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to get to the “small ghetto.” No women were allowed there, only men. The rescued women, therefore, dressed in men's clothing. Many spent all their days in the attics, fearing that they would be recognized by the Gestapo, who kept close watch on the “small ghetto.” Their fate in the future was a tragic question: what would happen if the German army would capture them: would they be “stood up against the wall” or would they be allowed to continue their painful lives?

Despite their horrible, bloody Gehenna, despite the pools of blood in the streets and the constant traffic to the Jewish cemetery of the shooting victims, and although their lives had lost all value—the inhabitants of the “small ghetto” wanted to live. Things went so far that several small children who had been brought into the “triangle” were suffocated because their existence could betray the women who were hidden there and could lead to the liquidation of the rest of the “selected ones.”

By Wednesday, the large ghetto was still not completely empty. Found there were: the Jewish hospital with 60 patients, 4 doctors, 2 surgeons, nurses, aides, and those rescued from the Umschlagplatz—altogether about 100 people. Aside from the hospital and those people whose existence was permitted by the German powers, there were also in the ghetto some hidden people. Cut off from the world, lacking food, and living in fear of death, they waited with faith—perhaps they could be eventually be rescued.

After sending out the final transport to Treblinka, a unit of Ukrainians came to the hospital courtyard under Fabish's command. He gave an order calling all hospital personnel immediately to the courtyard. All came: Dr. Henryk Loebel with his wife and son; Dr. Leon Glazowski, Dr. Shoal Shwartz, Dr. Shlomo Tenenbaum; two old and veteran surgeons—Josef Alberg and Yankel Tenenbaum; the oldest nurses—Fella Friedman and Edusha Alberg; the laboratory personnel—Lola Saltzman with her mother and sister; the staff, among whom were Tzesha Temkin, Dora Goldblatt, Sala Rabinowicz, and Bronka Shoferman.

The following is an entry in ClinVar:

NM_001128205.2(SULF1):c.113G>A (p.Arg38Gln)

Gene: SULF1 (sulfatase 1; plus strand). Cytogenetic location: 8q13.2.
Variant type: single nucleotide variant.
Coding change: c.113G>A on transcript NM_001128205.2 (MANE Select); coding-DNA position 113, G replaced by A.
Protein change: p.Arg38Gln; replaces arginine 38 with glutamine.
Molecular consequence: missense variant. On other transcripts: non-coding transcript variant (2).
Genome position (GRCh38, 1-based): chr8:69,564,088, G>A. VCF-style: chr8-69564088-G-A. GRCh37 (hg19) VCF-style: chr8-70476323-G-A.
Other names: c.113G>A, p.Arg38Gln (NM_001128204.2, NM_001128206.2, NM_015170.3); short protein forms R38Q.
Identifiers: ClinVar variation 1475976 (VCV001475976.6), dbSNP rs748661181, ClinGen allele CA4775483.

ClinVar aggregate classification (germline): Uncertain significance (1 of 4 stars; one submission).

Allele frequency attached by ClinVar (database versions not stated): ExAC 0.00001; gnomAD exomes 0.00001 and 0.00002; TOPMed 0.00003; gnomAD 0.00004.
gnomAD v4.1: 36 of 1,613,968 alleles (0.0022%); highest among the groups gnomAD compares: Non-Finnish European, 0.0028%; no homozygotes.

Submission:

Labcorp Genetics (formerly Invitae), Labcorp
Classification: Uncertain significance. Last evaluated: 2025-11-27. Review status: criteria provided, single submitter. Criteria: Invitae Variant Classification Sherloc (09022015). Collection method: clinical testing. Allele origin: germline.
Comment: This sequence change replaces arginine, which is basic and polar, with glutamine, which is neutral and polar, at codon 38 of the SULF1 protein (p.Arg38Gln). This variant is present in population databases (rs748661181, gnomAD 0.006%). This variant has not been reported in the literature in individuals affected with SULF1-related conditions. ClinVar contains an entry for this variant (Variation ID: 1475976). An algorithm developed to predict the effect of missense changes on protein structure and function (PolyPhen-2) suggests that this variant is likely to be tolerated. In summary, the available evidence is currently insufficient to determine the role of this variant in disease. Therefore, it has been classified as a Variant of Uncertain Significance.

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After this order to the hospital personnel, the S.S. men shot the patients who lay in their beds, including some newborns. Later on, the S.S. murderers shot the hospital personnel with handguns. The first to be shot was Dr. Loebel with his wife. Their son tried to escape in the hospital garden, and he found a hiding place. He hid for a year and a half, but finally he was discovered by the gendarmes and was shot. After Dr. Loebel, all the other hospital workers were shot. Their warm bodies, in their white and bloody hospital coats, were taken through the streets to the Jewish cemetery. Their blood dripped from the wagons and showed the path that they took.

 

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The wagon taking corpses to the cemetery

 

Besides the doctor's son, from the hospital personnel the lab worker Lola Saltzman also escaped. She was lightly wounded by the shots and lay with the dead bodies of her mother and sister. When the murderers were gone, she left the hospital courtyard and snuck into the “small ghetto.”

In the small ghetto, a “normal” life was established. The hard reality, the tragic conditions, and the difficult

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labor so dulled the people that they could not think about nor imagine anything else.

 

Hard Work, Suffering, and Death